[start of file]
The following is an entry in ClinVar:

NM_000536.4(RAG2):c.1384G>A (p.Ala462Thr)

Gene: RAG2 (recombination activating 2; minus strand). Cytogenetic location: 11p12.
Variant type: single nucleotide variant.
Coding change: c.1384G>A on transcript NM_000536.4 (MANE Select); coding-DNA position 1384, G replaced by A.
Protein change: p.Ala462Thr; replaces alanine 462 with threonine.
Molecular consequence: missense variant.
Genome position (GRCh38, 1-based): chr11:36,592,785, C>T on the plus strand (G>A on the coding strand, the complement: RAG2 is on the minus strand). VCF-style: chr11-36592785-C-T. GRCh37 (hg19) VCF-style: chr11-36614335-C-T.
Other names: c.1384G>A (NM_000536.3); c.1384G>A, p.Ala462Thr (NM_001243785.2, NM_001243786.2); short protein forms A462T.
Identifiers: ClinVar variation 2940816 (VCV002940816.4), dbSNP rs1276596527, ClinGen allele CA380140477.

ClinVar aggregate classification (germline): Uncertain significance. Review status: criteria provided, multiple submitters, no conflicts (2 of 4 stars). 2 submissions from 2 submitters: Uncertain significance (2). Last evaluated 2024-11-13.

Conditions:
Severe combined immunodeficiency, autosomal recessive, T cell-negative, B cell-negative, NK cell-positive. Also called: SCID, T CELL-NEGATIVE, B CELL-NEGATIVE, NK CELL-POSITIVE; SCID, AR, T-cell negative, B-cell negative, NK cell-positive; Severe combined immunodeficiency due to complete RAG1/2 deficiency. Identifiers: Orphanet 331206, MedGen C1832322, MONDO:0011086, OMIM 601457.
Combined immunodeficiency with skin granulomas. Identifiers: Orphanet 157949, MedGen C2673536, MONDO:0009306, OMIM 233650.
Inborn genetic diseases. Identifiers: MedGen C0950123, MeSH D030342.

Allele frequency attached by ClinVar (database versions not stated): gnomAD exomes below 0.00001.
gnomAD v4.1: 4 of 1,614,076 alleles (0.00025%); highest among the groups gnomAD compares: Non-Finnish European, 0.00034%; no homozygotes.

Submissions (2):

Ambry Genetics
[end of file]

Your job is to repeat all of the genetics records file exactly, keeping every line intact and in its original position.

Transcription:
The following is an entry in ClinVar:

NM_000536.4(RAG2):c.1384G>A (p.Ala462Thr)

Gene: RAG2 (recombination activating 2; minus strand). Cytogenetic location: 11p12.
Variant type: single nucleotide variant.
Coding change: c.1384G>A on transcript NM_000536.4 (MANE Select); coding-DNA position 1384, G replaced by A.
Protein change: p.Ala462Thr; replaces alanine 462 with threonine.
Molecular consequence: missense variant.
Genome position (GRCh38, 1-based): chr11:36,592,785, C>T on the plus strand (G>A on the coding strand, the complement: RAG2 is on the minus strand). VCF-style: chr11-36592785-C-T. GRCh37 (hg19) VCF-style: chr11-36614335-C-T.
Other names: c.1384G>A (NM_000536.3); c.1384G>A, p.Ala462Thr (NM_001243785.2, NM_001243786.2); short protein forms A462T.
Identifiers: ClinVar variation 2940816 (VCV002940816.4), dbSNP rs1276596527, ClinGen allele CA380140477.

ClinVar aggregate classification (germline): Uncertain significance. Review status: criteria provided, multiple submitters, no conflicts (2 of 4 stars). 2 submissions from 2 submitters: Uncertain significance (2). Last evaluated 2024-11-13.

Conditions:
Severe combined immunodeficiency, autosomal recessive, T cell-negative, B cell-negative, NK cell-positive. Also called: SCID, T CELL-NEGATIVE, B CELL-NEGATIVE, NK CELL-POSITIVE; SCID, AR, T-cell negative, B-cell negative, NK cell-positive; Severe combined immunodeficiency due to complete RAG1/2 deficiency. Identifiers: Orphanet 331206, MedGen C1832322, MONDO:0011086, OMIM 601457.
Combined immunodeficiency with skin granulomas. Identifiers: Orphanet 157949, MedGen C2673536, MONDO:0009306, OMIM 233650.
Inborn genetic diseases. Identifiers: MedGen C0950123, MeSH D030342.

Allele frequency attached by ClinVar (database versions not stated): gnomAD exomes below 0.00001.
gnomAD v4.1: 4 of 1,614,076 alleles (0.00025%); highest among the groups gnomAD compares: Non-Finnish European, 0.00034%; no homozygotes.

Submissions (2):

Ambry Genetics